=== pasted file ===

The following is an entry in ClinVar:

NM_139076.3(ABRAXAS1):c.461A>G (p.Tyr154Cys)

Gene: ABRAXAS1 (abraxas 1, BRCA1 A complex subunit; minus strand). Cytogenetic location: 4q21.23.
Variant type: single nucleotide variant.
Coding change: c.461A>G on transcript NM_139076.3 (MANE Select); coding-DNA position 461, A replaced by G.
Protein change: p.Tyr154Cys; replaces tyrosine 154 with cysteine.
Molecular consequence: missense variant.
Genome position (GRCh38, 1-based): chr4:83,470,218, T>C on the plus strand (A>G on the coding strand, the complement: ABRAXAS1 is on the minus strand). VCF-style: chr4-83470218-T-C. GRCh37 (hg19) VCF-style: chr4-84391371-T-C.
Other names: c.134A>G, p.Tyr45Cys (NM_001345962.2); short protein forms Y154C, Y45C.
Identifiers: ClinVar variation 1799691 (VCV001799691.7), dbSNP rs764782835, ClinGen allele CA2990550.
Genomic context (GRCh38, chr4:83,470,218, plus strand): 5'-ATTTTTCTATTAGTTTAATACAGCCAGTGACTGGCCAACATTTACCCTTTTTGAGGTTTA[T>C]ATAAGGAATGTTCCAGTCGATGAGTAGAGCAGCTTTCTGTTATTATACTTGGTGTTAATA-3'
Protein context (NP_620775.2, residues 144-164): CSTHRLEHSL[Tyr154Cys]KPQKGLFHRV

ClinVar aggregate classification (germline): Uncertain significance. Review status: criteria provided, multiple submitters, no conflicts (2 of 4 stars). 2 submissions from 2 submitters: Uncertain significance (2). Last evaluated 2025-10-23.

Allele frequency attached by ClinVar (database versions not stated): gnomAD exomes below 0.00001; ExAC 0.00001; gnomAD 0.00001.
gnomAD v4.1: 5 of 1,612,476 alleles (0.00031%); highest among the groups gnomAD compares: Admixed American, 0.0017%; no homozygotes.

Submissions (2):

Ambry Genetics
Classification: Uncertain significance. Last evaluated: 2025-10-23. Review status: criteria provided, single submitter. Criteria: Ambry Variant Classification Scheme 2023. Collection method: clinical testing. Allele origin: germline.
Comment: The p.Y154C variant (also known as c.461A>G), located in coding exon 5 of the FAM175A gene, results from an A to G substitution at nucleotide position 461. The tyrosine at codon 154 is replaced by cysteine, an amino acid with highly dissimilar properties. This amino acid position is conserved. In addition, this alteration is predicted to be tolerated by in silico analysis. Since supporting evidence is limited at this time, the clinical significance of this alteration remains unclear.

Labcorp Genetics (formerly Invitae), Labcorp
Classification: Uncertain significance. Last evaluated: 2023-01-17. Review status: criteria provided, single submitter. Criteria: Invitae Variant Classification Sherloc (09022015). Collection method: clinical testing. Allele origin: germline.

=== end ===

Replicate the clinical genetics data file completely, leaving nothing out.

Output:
The following is an entry in ClinVar:

NM_139076.3(ABRAXAS1):c.461A>G (p.Tyr154Cys)

Gene: ABRAXAS1 (abraxas 1, BRCA1 A complex subunit; minus strand). Cytogenetic location: 4q21.23.
Variant type: single nucleotide variant.
Coding change: c.461A>G on transcript NM_139076.3 (MANE Select); coding-DNA position 461, A replaced by G.
Protein change: p.Tyr154Cys; replaces tyrosine 154 with cysteine.
Molecular consequence: missense variant.
Genome position (GRCh38, 1-based): chr4:83,470,218, T>C on the plus strand (A>G on the coding strand, the complement: ABRAXAS1 is on the minus strand). VCF-style: chr4-83470218-T-C. GRCh37 (hg19) VCF-style: chr4-84391371-T-C.
Other names: c.134A>G, p.Tyr45Cys (NM_001345962.2); short protein forms Y154C, Y45C.
Identifiers: ClinVar variation 1799691 (VCV001799691.7), dbSNP rs764782835, ClinGen allele CA2990550.
Genomic context (GRCh38, chr4:83,470,218, plus strand): 5'-ATTTTTCTATTAGTTTAATACAGCCAGTGACTGGCCAACATTTACCCTTTTTGAGGTTTA[T>C]ATAAGGAATGTTCCAGTCGATGAGTAGAGCAGCTTTCTGTTATTATACTTGGTGTTAATA-3'
Protein context (NP_620775.2, residues 144-164): CSTHRLEHSL[Tyr154Cys]KPQKGLFHRV

ClinVar aggregate classification (germline): Uncertain significance. Review status: criteria provided, multiple submitters, no conflicts (2 of 4 stars). 2 submissions from 2 submitters: Uncertain significance (2). Last evaluated 2025-10-23.

Allele frequency attached by ClinVar (database versions not stated): gnomAD exomes below 0.00001; ExAC 0.00001; gnomAD 0.00001.
gnomAD v4.1: 5 of 1,612,476 alleles (0.00031%); highest among the groups gnomAD compares: Admixed American, 0.0017%; no homozygotes.

Submissions (2):

Ambry Genetics
Classification: Uncertain significance. Last evaluated: 2025-10-23. Review status: criteria provided, single submitter. Criteria: Ambry Variant Classification Scheme 2023. Collection method: clinical testing. Allele origin: germline.
Comment: The p.Y154C variant (also known as c.461A>G), located in coding exon 5 of the FAM175A gene, results from an A to G substitution at nucleotide position 461. The tyrosine at codon 154 is replaced by cysteine, an amino acid with highly dissimilar properties. This amino acid position is conserved. In addition, this alteration is predicted to be tolerated by in silico analysis. Since supporting evidence is limited at this time, the clinical significance of this alteration remains unclear.

Labcorp Genetics (formerly Invitae), Labcorp
Classification: Uncertain significance. Last evaluated: 2023-01-17. Review status: criteria provided, single submitter. Criteria: Invitae Variant Classification Sherloc (09022015). Collection method: clinical testing. Allele origin: germline.